The city of La Crosse will offer to sample the drinking water in up to 130 wells near its airport as investigations into chemical pollutants continues.
Officials and environmentalists have been investigating the presence of Polyfluoroalkyl Substances, or PFAS, in at least two water wells near the La Crosse Regional Airport on French Island, which they believe are from firefighting foam used during trainings.
Wells 23 and 24 have been closed for several years due to the contamination, which officials believe are low-level, but to better understand how far the pollution has spread, will now offer to test surrounding wells for free.
“The city feels that it’s really important that we know the extent of what’s going on,” said La Crosse Mayor Tim Kabat.
“The city of La Crosse takes this very seriously,” he continued. “We’re doing everything we can to protect the public’s health and safety, especially when it comes to their drinking water supply.”
During the first phase of the investigation into this water contamination event, five locations near or at the airport have been identified as source areas, including fire drill test pits, storage areas for the foam, as well as the sites of a plane crash in 2001 and a fuel spill in 1997 where firefighting foam was applied.
“What we found was that the PFAS chemicals are found in each of these areas in the groundwater, in various levels,” said John Storlie, a hydrogeologist with The OS Group, one of the groups investigating the pollution event.
“The proposed standards are very, very low,” he added, saying it’s like “20 eye drops in an olympic-sized pool.”
But the investigation has also revealed that the contamination of the groundwater from the PFAS, which is a type of chemical that does not break down, could be moving downstream to other drinking water sources.
“Because the flow is generally from the northwest to the southeast, the concerns would be for any wells that are downstream from the airport,” Storlie said.
The city will begin offering free tests for between 120-130 private wells in the Island Park neighborhood, just south of the airport, as well as some wells along Fanta Reed and Fishermans Road.
Officials will continue to follow the water table downstream to determine how far the contamination has spread, but doesn’t believe it’s yet reached the Black River based on earlier testing.
If contamination is found from the new samples, the city will offer those residents bottled water until a long-term solution can be found.
Sampling will begin in the next two weeks, and will be offered to any well owners in the outlined neighborhoods, though no one is required to participate.
The city has already spent around $100,000 looking into the PFAS contamination, and plans to ask the La Crosse Common Council for an additional $150,000 in November, but that’s not considering the cost of solving the problem.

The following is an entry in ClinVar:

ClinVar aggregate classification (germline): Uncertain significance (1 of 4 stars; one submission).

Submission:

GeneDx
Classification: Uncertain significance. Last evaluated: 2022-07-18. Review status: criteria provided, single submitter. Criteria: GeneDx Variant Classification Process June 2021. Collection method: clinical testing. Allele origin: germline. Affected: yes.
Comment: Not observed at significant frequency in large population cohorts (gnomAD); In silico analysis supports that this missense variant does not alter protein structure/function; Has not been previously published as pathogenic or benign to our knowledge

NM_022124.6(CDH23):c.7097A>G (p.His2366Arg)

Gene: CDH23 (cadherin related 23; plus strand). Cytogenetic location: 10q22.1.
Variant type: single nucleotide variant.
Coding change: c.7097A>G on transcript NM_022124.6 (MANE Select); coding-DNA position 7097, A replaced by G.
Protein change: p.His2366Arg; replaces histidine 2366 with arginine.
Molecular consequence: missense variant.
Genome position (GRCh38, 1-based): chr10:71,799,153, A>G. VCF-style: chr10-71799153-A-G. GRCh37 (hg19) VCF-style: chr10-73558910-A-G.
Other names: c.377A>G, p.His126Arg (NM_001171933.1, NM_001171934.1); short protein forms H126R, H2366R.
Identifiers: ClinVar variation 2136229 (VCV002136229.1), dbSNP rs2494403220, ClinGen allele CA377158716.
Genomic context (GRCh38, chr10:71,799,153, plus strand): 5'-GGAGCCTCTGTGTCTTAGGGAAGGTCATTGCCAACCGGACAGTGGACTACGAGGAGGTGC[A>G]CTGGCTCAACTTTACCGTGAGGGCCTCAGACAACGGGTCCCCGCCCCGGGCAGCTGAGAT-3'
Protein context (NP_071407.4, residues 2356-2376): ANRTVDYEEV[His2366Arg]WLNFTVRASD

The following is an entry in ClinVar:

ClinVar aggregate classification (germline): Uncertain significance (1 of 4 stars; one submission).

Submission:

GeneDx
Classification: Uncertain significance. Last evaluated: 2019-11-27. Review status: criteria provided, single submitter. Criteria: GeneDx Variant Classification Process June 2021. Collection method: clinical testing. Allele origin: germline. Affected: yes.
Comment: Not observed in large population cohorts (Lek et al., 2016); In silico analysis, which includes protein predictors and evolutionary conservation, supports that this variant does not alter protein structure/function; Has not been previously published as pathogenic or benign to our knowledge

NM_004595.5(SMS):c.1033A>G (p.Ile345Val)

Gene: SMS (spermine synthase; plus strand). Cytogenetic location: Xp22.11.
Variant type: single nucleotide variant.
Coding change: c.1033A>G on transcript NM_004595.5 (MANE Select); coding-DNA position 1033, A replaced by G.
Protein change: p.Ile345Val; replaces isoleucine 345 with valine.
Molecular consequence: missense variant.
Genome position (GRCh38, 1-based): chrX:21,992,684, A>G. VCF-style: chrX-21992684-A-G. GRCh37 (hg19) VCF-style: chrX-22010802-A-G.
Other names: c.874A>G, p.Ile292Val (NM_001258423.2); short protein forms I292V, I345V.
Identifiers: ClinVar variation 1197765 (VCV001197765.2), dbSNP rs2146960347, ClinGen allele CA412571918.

“There’s more testing and more clean up or some sort of mitigating action required that will go beyond those dollar amounts,” Storlie said.
“As you can see its very expensive, but obviously,” Kabat said, “the protection of the public health and safety, especially when it comes to drinking water, is paramount, so we’re moving, again, very quickly and hopefully very effectively.”
This new round of sampling is expected to take no longer than a month, and though the city owns the airport, French Island is in the town of Campbell municipality, and Kabat said that its officials, as well as the La Crosse County Health Department, are involved in the process.
Officials said that they will try to sample from outdoor or garden spouts when possible, to avoid entering homes during the pandemic.
Those interested in having their well tested as part of this project can find more information should visit cityoflacrosse.org/wells or contact Kabat at 608-789-7500, or The OS Group at 608-668-2718.
A public information meeting also will be held on Oct. 29 at 5 p.m., with more details on the event forthcoming.
1901: German writing class
1901: Burns Fruit House
1903: Shoe repair shop
1907: Coren dry goods
1908: La Crosse Post Office
1909: Pettibone Park
1909: La Crosse Plow Co. construction
1909: President Taft's visit to La Crosse
1910: Wilson's Boarding House
1911: Downtown La Crosse
1911: Bangor school
1911: Lyric Theatre
1912: Passenger train
1913: La Crosse Rubber Mills
1914: Labor Day parade
1914 State Street firehouse in La Crosse
1915: Vintage truck with brooms
1915: The Frommes Chemical Co.
1916: La Crosse Normal School football team
1917: Downtown La Crosse parade
1917: MacDonald house
1917: Patriot's Day
1919: George Baier’s Grandad View Dairy Farm silo
1919: Billiards tournament at the La Crosse Club
"The city of La Crosse takes this very seriously. We're doing everything we can to protect the public's health and safety, especially when it comes to their drinking water supply."
Mayor Tim Kabat
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